I don’t know if Shirvell thought he was going to get fellated by Larry King when he walked into the CNN studio. But Anderson Cooper was not about to let this unrepentant homophobe have an unchallenged opportunity to spout his hate to a national audience. The best Cooper line: “You seem to be obsessed with this young, gay man.”
Why don’t you check out the video clip, and then we’ll discuss…
Another year, another legal pilot. But this year, ABC bet the farm on a new series called The Whole Truth, the only legal drama in its fall lineup. With Jerry Bruckheimer as its producer, the show promises to offer a novel twist on the typical courtroom drama.
How? “No one ever knows what really happened until the very last scene, when we learn… The Whole Truth.”
The show has received mixedreviews from the critics, but maybe you’ll end up liking it. It premiered last night, and featured Maura Tierney as Kathryn Peale, Senior Trial Assistant District Attorney in New York, and Rob Morrow as Jimmy Brogan, a senior partner at one of Manhattan’s up-and-coming criminal defense firms.
Each week, we’ll get to witness a new criminal law case from the perspectives of both the prosecution and the defense. And each week, the same exact prosecutors will be pitted against the same exact defense attorneys. But don’t worry, the entire cast hails from Ivy League law schools, for all of you prestige whores. Fourth-tier law grads can’t even get fictional jobs on television.
If you’re still interested in learning more about The Whole Truth, let’s do the hokey-pokey and turn the case for or against this show around, after the jump.
It’s not often that those of us in the legal field get a television show to call our own. So very few shows attempt to capture our passion — our calling — on the small screen. So it was with great anticipation that I watched the pilot of Outlaw, a show that premiered last Wednesday on NBC and features Jimmy Smits as Justice Cyrus Garza, an uber-conservative Supreme Court justice who abruptly steps down from the bench to fight for the little guy.
Great anticipation? Just kidding. Lat heard this show was written for idiots by idiots (“FIBI”), and so he immediately thought I’d have a good time watching it.
Even though numeroustelevisionreviewers have skewered the show, often with groan-inducing legal puns, I was curious to see whether it could rise to the level of guilty pleasure and take up residence on my DVR.
I’ve previously tried my hand at screenwriting, and that experiment went so well that I thought I’d throw on the television reviewer’s hat and give you a succinct and well-reasoned review of “Outlaw”.
We’ve already titillated you with an interview of one of the Apprentice contestants, former Clifford Chance associate James Weir. Now we’ll get our first look at the rest of the contestants on tonight’s premiere of The Apprentice, which this season is built around a recession theme (and stocked with a number of layoff victims, including laid-off lawyers).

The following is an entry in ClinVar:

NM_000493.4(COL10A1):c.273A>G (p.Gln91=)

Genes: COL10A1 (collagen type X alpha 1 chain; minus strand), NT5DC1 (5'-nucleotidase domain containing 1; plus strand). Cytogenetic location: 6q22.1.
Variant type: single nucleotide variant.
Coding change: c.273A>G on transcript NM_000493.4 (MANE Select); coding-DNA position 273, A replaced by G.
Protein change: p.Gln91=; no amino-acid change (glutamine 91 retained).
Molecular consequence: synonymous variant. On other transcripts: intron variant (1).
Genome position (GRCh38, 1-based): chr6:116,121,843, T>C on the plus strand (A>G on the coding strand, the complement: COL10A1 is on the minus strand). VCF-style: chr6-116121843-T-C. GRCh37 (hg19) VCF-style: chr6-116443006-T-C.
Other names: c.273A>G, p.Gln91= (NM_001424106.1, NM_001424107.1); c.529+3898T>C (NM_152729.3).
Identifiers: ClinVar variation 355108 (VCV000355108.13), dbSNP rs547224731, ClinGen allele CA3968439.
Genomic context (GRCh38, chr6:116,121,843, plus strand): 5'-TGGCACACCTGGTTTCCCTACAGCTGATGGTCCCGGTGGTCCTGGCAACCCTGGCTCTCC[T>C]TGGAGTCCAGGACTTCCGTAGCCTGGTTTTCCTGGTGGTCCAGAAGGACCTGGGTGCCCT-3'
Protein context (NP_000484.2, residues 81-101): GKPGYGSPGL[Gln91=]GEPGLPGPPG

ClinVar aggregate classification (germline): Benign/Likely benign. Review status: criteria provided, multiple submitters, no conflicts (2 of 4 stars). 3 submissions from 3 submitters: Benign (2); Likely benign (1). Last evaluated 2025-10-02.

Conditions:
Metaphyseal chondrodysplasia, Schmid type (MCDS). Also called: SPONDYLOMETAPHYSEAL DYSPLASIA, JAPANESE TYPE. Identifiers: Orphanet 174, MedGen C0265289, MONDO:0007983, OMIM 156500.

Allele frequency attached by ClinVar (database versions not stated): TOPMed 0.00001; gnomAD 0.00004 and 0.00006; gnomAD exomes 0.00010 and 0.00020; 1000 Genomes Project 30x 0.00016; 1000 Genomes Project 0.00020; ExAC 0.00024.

Click on the liveblog below to experience the glory and majesty of Donald Trump, Donald Trump’s hair, and the recession-aided desperation of strangers.
The legal industry is being disrupted at every level by technological advances. While legal tech entrepreneurs and innovators are racing to create a more efficient and productive future, there is widespread indifference on the part of attorneys toward these emerging technologies.
Ed. note: The Asia Chronicles column is authored by Kinney Recruiting. Kinney has made more placements of U.S. associates, counsels and partners in Asia than any other recruiting firm in each of the past seven years. You can reach them by email: email@example.com.
We at Kinney Asia have made a number of FCPA / White Collar US associate placements in Hong Kong / China thus far in 2014. Most of such placements have been commercial litigation associates from major US markets, fluent in Mandarin, switching to FCPA / White Collar litigation. Some have already had FCPA experience, but those are difficult candidates for firms to find (this will change in coming years as US firms are now promoting FCPA / White Collar to their 2L summers who are fluent in Mandarin and have an interest in transferring to China at some point).
Legal Week quoted Kinney’s Head of Asia, Evan Jowers, extensively in the following relevant article here.
There is a new trend in the market, though, where mid-level transactional US associates, fluent in spoken Mandarin and written Chinese, are interviewing for and in some cases landing junior FCPA / White Collar spots in Hong Kong / China at very top tier US firms.
When the LexisNexis Cloud Technology Survey results were reported earlier this year, it showed that attorneys were starting to peer less skeptically into the future, and slowly but surely leaning more toward all the benefits the law cloud has to offer.
Because let’s face it, plenty of attorneys are perhaps a bit too comfortable with their “system” of practice management, which may or may not include neon highlighters, sticky notes, dog-eared file folders, and a word processing program that was last updated when the term “raise the roof” was still de rigueur.